The chondrite meteorites take their name from chondrules, the nearly spherical, silicate-rich particles they contain. They are the most abundant type of stony meteorite, and contain some of the first objects to have formed in the Solar System, including calcium-aluminum-rich inclusions and chondrules. Chondrules, sub-mm to mm size igneous spheres, formed in the early Solar System ~4.5 billion years ago from flash-heated little clumps of dust. Many questions, however, still remain: How did these dust grains stick together, where did this dust come from, and how long was our early Solar System dusty?
A recent paper led by Center Assistant Director Dr. Devin Schrader, in collaboration with Dr. Kazuhide Nagashima (University of Hawai‘i at Manoa), Dr. Scott Waitukaitis (Leiden University), Dr. Jemma Davidson (Carnegie Institution of Washington), Dr. Tim McCoy (Smithsonian Institution), Dr. Harold Connolly (Rowan University), and Dr. Dante Lauretta (University of Arizona), determined that dust likely stuck together via particle agglomeration by electrostatic charging of grains during collision, chondrules in part formed from refractory inclusions, and our Solar System retained a dusty disk until at least ~3.7 million years after the formation of the first solids.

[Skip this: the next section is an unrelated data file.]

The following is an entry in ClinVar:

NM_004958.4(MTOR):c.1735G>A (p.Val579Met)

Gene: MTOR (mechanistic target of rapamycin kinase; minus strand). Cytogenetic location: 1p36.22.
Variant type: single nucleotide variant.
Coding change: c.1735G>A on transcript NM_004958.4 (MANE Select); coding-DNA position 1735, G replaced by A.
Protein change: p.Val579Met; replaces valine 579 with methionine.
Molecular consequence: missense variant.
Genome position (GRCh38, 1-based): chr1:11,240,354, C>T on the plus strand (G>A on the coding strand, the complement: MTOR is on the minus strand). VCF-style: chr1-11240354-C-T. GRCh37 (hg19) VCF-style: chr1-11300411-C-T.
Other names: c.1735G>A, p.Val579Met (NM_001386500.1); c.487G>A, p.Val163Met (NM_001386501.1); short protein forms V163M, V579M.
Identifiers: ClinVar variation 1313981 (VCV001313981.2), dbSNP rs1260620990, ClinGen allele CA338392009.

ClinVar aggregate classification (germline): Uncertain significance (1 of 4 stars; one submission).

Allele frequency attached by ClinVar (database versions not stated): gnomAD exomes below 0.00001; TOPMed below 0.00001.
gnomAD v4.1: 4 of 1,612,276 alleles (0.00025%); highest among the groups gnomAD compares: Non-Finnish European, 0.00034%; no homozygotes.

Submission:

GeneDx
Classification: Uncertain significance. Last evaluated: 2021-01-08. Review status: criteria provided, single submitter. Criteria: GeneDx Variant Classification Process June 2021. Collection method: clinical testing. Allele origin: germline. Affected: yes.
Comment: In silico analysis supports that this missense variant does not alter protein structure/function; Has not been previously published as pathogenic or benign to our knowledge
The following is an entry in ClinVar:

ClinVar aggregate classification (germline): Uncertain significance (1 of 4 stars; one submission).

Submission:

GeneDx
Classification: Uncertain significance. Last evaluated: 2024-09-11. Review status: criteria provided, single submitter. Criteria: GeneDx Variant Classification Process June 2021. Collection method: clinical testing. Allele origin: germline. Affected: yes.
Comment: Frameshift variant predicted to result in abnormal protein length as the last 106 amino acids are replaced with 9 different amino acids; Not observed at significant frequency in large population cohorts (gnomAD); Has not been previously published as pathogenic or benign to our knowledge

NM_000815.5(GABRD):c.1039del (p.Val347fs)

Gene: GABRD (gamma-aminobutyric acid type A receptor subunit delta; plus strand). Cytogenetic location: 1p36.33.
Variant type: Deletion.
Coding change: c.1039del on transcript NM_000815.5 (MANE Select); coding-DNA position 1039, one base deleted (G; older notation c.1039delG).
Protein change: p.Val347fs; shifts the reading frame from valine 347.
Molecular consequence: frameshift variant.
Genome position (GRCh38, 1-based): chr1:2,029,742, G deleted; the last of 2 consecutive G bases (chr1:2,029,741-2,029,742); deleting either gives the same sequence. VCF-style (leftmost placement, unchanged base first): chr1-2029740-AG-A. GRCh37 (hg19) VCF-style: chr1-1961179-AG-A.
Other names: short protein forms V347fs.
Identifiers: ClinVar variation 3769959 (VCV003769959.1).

This exciting new research not only strengthens the link between comets and meteorites by contraining the physical distribution of solids in the early Solar System, especially in comet-forming regions, but also gives a strong indication of the mechanism of chondrule formation, based on particle morphology.